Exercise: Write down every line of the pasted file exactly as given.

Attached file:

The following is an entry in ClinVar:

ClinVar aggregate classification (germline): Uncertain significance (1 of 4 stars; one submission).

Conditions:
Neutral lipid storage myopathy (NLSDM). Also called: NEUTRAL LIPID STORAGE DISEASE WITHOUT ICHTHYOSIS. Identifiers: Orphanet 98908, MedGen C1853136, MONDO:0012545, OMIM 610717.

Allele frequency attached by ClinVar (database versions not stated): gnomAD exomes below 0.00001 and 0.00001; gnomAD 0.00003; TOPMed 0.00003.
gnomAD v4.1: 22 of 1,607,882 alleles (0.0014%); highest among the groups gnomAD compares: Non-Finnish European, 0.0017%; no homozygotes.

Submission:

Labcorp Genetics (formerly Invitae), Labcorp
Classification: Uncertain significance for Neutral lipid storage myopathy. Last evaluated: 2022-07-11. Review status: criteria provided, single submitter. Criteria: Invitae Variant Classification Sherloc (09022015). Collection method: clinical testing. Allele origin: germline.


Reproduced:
The following is an entry in ClinVar:

ClinVar aggregate classification (germline): Uncertain significance (1 of 4 stars; one submission).

Conditions:
Neutral lipid storage myopathy (NLSDM). Also called: NEUTRAL LIPID STORAGE DISEASE WITHOUT ICHTHYOSIS. Identifiers: Orphanet 98908, MedGen C1853136, MONDO:0012545, OMIM 610717.

Allele frequency attached by ClinVar (database versions not stated): gnomAD exomes below 0.00001 and 0.00001; gnomAD 0.00003; TOPMed 0.00003.
gnomAD v4.1: 22 of 1,607,882 alleles (0.0014%); highest among the groups gnomAD compares: Non-Finnish European, 0.0017%; no homozygotes.

Submission:

Labcorp Genetics (formerly Invitae), Labcorp
Classification: Uncertain significance for Neutral lipid storage myopathy. Last evaluated: 2022-07-11. Review status: criteria provided, single submitter. Criteria: Invitae Variant Classification Sherloc (09022015). Collection method: clinical testing. Allele origin: germline.